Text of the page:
After aforementioned trials and tribulations due to the overuse of the Makerbot 3D printer, I sought out another resource to make my letter prints. Bob Oglesby, owner of Host Engineering in Jonesborough, Tennessee was kind enough to print them via his modeling machine. To save on materials cost, I extruded the models to .25in instead of type-height which would be .918in. I was very pleased with the resolution of the print quality(fig. 1.)
During the printing process there were several challenges. I had at first planned to also print my furniture in order to set my typeface onto the block like traditional letterpress. Due to time constraints, strips of mat board were cut and used as leading between lines and also along side the lines of type as rails (fig. 2.) The tracking of the typeface I meticulously built into the models so the letters were set flush to one another (fig. 3). Since only one copy of each letter form was printed, words and phrases with multiples had to go through the press several times. For example, the word “HONEY” (fig. 4) went through the press 2 times.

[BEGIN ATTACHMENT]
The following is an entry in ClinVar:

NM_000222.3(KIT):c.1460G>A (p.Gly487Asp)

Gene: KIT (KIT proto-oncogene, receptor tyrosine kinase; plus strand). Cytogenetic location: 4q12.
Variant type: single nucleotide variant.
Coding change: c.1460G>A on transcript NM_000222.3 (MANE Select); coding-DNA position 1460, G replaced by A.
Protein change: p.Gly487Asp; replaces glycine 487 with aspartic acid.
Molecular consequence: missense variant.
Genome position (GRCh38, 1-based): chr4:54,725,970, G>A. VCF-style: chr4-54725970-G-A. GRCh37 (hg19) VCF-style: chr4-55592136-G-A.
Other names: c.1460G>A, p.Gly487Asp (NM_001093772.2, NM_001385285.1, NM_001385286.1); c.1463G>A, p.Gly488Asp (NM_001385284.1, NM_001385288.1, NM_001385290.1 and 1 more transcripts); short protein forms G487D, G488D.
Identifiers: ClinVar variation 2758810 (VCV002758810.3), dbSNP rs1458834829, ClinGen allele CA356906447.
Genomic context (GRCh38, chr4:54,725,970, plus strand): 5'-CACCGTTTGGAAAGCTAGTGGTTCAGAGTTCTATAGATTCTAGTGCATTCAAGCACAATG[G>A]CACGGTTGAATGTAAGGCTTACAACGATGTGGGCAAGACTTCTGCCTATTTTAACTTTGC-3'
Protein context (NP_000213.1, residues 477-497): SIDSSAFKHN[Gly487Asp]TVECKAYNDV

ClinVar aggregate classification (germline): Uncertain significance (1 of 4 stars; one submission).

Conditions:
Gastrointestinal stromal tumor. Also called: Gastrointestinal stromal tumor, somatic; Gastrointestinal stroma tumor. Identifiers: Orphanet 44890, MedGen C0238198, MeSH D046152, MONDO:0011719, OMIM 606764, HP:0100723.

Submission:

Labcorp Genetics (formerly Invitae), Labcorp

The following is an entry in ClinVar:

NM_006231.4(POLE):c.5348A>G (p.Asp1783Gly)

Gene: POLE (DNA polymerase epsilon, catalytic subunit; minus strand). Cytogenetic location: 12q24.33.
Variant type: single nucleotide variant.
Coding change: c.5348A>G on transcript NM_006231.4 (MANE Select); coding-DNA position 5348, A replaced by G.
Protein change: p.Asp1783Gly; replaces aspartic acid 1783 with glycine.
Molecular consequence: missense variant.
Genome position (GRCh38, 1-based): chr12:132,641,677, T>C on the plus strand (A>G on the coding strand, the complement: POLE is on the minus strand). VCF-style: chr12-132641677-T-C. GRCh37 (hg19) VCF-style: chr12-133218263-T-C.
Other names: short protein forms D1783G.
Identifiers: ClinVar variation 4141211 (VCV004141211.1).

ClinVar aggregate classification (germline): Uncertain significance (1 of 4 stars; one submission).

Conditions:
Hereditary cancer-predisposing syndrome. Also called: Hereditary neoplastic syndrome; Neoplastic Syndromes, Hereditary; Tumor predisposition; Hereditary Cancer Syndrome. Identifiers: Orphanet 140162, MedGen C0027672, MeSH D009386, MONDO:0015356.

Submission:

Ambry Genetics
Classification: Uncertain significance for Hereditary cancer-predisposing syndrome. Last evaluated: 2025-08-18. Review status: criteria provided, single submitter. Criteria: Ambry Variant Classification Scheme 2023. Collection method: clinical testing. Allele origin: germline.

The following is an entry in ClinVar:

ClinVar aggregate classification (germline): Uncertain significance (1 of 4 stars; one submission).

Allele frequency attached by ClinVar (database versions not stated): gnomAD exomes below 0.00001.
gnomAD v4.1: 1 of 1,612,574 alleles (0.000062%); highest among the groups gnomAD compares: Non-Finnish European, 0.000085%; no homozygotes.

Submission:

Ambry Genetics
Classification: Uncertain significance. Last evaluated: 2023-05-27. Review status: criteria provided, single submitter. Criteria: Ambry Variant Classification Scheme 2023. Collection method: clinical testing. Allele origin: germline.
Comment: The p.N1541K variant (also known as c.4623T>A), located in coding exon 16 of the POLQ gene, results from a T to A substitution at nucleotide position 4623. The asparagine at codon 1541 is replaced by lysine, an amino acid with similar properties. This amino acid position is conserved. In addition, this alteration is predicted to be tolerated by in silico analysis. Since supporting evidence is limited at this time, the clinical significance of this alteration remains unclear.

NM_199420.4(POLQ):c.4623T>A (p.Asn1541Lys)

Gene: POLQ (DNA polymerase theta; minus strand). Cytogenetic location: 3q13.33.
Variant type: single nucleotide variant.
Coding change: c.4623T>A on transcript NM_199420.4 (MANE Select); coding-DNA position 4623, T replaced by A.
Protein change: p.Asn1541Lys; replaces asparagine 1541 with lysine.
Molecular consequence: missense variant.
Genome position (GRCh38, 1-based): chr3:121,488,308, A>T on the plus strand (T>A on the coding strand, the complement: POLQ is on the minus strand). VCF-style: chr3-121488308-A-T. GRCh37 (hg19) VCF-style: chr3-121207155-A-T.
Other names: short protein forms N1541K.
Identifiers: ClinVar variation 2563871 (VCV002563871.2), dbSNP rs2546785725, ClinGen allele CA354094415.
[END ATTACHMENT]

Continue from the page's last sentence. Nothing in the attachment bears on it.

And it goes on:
The letters themselves were slippery so the ink had to be thick and sticky. A glossy, red, rubber-based ink (fig. 5) adhered to the faces of the type well (fig. 6 & 7), it also made a wonderful “shick” sound when rolled on. (fig. 8)
The accompanying artwork are vintage woodcut illustrations which I digitally collaged and printed on Strathmore off white drawing paper. The lyrics used are from my original song “Free Running Soul.” 5 prints in total were produced, 4 illustrative posters and one specimen sheet. (fig. 9 & 10)
This poster series was displayed in the graduate show “New Media Collective” in the Digital Media center on East Tennessee State University campus on Friday, December 11th, 2015.